The difference between BRAKE SHOES and PADS, and what they are

by | Brakes

The brake shoes on your automobile aren’t intended to help you run a faster mile, unlike your running shoes. They are functionally intended to assist in stopping the vehicle. Contrary to common assumption, brake shoes aren’t the same as brake pads and are in fact a crucial component of several braking systems. Read on to get an understanding of brake shoes, their function, and how they differ from brake pads.


While brake shoes and brake pads have comparable jobs to do, they are distinct from one another.

Disc brakes use friction components known as brake pads. The term “disc brake” refers to systems in which a caliper is used to apply pressure to brake pads, which are then pressed against a rotor disc. The friction that brings the vehicle to a halt is created by the pads clamping down on the rotor.

Drum brakes use brake shoes. A vehicle’s braking system includes a crescent-shaped component called brake shoes. They are housed inside of a braking drum. The brake pedal forces the brake shoes outward, slowing the wheel.

Brake shoes and drum brakes are components of an antiquated braking system that are seldom seen in current automobiles. As drum brakes are cheaper, certain car types incorporate rear drum brakes.

Drum brakes have exposed brake shoes.

When the rear drum is taken off for service, you can see the brake shoes.


Most modern cars feature disc brakes with pads for stopping power. As was previously noted, some cars feature drum brakes in the back and disc brakes up front to assist cut down on manufacturing costs. Disc brakes are often retained at the front wheels of such vehicles, since they are better able to withstand greater braking forces. Brake shoe and pad systems have considerable variances.


Force direction distinguishes brake shoes from brake pads. Different from brake pads, which move closer together to slow down a vehicle, brake shoes push outward to stop the vehicle. Brake pads on modern vehicles are mounted around a rotor rather than a drum. Calipers push brake pads together, forcing them to press on the rotor disc and slow or stop the vehicle.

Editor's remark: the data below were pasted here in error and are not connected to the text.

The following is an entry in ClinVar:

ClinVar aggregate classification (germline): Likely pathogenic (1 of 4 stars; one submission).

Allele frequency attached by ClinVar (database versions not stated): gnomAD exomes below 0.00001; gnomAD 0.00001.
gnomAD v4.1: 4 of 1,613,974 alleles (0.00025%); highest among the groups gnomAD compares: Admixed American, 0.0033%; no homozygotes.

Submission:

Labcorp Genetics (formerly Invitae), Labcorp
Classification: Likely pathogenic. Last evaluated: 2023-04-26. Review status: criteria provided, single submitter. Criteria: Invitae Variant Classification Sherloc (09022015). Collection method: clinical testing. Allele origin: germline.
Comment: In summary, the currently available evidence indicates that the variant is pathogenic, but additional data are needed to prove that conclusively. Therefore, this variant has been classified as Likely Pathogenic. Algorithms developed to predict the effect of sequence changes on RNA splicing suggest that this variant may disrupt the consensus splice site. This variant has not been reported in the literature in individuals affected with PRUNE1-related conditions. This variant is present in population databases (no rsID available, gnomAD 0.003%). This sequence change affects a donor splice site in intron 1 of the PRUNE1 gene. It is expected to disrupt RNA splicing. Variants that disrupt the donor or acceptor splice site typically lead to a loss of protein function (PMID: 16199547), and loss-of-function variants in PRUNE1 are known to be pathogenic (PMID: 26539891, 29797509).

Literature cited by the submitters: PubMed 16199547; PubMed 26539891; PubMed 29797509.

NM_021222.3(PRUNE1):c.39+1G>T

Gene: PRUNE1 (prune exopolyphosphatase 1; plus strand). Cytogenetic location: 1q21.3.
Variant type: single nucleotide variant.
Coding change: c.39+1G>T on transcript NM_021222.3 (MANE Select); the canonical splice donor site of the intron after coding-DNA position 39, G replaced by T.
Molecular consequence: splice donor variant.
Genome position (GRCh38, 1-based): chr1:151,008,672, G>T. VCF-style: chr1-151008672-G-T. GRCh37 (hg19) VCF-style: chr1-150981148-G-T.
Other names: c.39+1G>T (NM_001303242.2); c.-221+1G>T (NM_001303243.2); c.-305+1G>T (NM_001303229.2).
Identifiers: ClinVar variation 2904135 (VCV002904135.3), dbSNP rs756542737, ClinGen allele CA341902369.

Brake shoes and pads also vary in stopping force. Even though brake shoes normally contain bigger amounts of rough-surfaced material that contribute to the friction that is necessary to bring the vehicle to a stop, brake shoes typically do not have as much stopping force as the brake pads that are used in a disc braking system. When compared with drum brakes, disc brakes can often stop a vehicle considerably sooner and from shorter distances.


Due to their position within the system, brake shoes may outlive brake pads. Because of their location at the vehicle’s rear, brake shoes may be able to withstand more stops before wearing out.

The brake drum is a housing for the brake shoes, protecting them from debris and corrosion. The brake shoes may wear out considerably more quickly if dirt or other debris were to become lodged in the brake drum, however. In contrast, brake pads are more likely to be impacted by dirt and debris due to their proximity to the road and the elements. However, because the brake pads scrub the rotors by rubbing off dirt and debris whenever the brakes are applied, this exposure may actually help the pads and rotors survive longer.


Brake shoes are protected from corrosion because to their enclosed design. In contrast to disc brakes, which use pads that can be easily removed and replaced, drum brakes need removal of the whole braking system before the brake shoes can be replaced. Brake pads are more easily accessible, but they are also more susceptible to corrosion because of their fragility.

Both brake shoes and brake pads will wear out over time. Brake shoes may be harder to reach and require more time to replace than brake pads, therefore replacing pads is usually the quicker and simpler option during a brake repair. As the brakes wear, the brake shoes may need extra adjustments so that they continue to make the correct contact with the drum. This is necessary to guarantee that the brakes continue to function properly.

When Should Brake Shoes Be Replaced?

Although brake shoes need maintenance less often than brake pads, they do not last forever. Brake shoes, like brake pads, need to be replaced regularly to prevent problems with the braking system or, at worse, complete brake failure. Disc brakes, drum brakes, or a combination of the two may all have their lifetime affected by factors including how often you brake, the quality of the roads you drive on, and the weather. Some brake shoes are intended to last several hundred kilometres.